Magic Hour by Kristin Hanna
Reviewed by GGGinny
What I drank: red wine after so much delicious food. Today was the best proper lazy day Ive had in a long time!
Dr. Julia Cates was one of the country’s preeminent child psychiatrists until a shocking tragedy ruined her career. Retreating to her small western Washington hometown, Julia meets an extraordinary six-year-old girl who has inexplicably emerged from the deep woods nearby—a child locked in a world of unimaginable fear and isolation. To Julia, nothing is more important than saving the girl she now calls Alice. But Julia will need help from others, including the sister she barely knows and a handsome doctor with secrets of his own. What follows will test the limits of Julia’s faith and strength, as she struggles to find a home for Alice . . . and for herself.
Drunk Overview: there are two sisters. One is a small town sherrif, the other a disgraced child psychologist. Suddenly a kid appears out of nowhere Alaska in small town sheriff’s town. Obviously the sister (child psychologist) is the right person to call.
Drunk Thoughts: this book was so gripping
- To start off, if you liked the book/ movie Room, you will probably enjoy this book.
- You get a few different perspectives (one of which is less important than the others – but we’ll talk about that later)
- You learn early that this is has no memory of living in “civilization” and this book has a number of statistics about “feral children”
- And oh God does it get dark.
- I feel like a default theme in this book is that the medical profession fails people (specifically people without guardians who care) far too often.
- Most feral children wound up in mental care facilities abandoned as to much work. Which is where dr. Julia comes in. She makes it get Mission to care for the kid
- And there are some gorgeous parallels to the patient she felt she had failed.
- But the way she studies the girl and figures out her past is so fucking cool.
- I took like two psych classes and college and frankly didnt have the patence for it. But I think the field is fascinating which is probably why U had such a hard time putting this book down.
- The book does well to focus on Julia because her story is so much about regaining confidence after catastrophe.
- The sister Ellie isnt quite as compelling. Her story is more about what I like to call “peripheral understanding” or basically paying attention to the impact you have on the world and people around you.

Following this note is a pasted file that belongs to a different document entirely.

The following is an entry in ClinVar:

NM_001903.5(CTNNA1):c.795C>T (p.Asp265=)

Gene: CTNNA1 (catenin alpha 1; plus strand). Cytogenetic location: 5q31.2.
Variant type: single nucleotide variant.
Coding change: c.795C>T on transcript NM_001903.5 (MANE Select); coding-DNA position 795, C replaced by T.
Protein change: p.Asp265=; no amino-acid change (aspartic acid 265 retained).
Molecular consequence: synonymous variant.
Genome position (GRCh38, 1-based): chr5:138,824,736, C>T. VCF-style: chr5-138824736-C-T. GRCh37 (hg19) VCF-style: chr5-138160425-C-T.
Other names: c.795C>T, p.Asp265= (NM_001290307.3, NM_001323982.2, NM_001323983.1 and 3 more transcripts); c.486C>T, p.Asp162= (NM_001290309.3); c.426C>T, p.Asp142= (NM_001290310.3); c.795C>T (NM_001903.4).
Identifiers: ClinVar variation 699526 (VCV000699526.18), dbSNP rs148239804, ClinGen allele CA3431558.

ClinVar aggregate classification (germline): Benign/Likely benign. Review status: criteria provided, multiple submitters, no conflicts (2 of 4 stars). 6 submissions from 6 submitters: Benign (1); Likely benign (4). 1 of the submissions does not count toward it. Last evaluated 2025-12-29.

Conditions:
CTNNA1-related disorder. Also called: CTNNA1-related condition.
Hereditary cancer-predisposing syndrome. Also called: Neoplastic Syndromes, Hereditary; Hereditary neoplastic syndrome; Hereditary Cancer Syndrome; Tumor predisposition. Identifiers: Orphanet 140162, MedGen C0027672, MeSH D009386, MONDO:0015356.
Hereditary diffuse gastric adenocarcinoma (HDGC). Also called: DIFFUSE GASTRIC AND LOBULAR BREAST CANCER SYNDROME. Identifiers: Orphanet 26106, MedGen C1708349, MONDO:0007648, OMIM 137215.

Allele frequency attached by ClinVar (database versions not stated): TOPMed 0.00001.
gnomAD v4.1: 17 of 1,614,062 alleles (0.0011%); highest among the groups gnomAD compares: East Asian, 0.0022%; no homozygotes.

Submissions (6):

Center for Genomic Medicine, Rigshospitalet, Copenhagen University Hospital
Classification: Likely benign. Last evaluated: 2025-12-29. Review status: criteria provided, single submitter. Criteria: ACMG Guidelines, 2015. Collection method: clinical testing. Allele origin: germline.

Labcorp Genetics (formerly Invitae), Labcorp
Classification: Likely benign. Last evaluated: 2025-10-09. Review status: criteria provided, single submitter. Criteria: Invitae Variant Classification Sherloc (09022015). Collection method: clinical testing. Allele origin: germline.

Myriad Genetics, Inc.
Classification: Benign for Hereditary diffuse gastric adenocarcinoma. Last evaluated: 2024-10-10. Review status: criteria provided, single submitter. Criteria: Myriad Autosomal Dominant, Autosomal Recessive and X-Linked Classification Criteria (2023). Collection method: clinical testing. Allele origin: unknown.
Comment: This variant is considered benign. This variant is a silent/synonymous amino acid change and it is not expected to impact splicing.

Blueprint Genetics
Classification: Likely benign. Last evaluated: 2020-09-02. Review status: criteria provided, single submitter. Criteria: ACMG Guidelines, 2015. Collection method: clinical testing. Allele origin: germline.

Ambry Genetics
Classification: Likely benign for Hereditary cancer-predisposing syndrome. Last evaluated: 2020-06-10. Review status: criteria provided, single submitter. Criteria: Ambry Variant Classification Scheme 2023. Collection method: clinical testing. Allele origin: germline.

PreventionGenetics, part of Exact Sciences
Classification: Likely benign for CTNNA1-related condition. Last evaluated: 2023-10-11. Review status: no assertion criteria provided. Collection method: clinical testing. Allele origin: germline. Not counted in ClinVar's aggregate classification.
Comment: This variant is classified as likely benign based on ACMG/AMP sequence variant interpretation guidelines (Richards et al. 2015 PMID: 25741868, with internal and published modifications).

- I think her story is interesting because women are often trained (by society) to consider those impacts and thinking about the background of someone who doesnt do that is cool.
- But as someone who has struggled with overthinking about the impact O have I kind of wanted to scream “oh get over yourself” sometimes
- Then again, Ive heard the phrase “if youre mad at the character it’s goodbwriting, if youre mad at the author its bad writing” so I guess this is good writing.
- Still, I could have used less of the perspective.
- At this point its clear I like a romance novel, but I almost felt like it took away from the main story which was a platonic love story about parenthood and being a sibling
- Which leads me to a strong point that the ending felt too perfect
- Dont get me wrong, I was happy with the perfect ending. But this book had so much tension and it waz solved so quickly that it felt like a bit of a let down.
- Part of this is due to a twist that felt like it was ripped out of headlines (Full disclosure, I liked the twist – I just don’t think it was utilized to the full extent)
- Goodness, I have so many thoughts about this book.
- And I hope it comes through that I thoroughly enjoyed it
- I read through years for about 30 pages
- And it was cathartic as fuck.
- The epilogue was also set in the right time period (i.e. not too far in the future)
- This point isn’t just about this book, but Kristin Hannah writes books that deal with the depth of families being fucked up and how shitty things can bring people back together and Ive just really enjoyed her books.
What it Pairs With: a nice sipping whiskey, lots of depth, plenty of smokiness, and slightly medicinal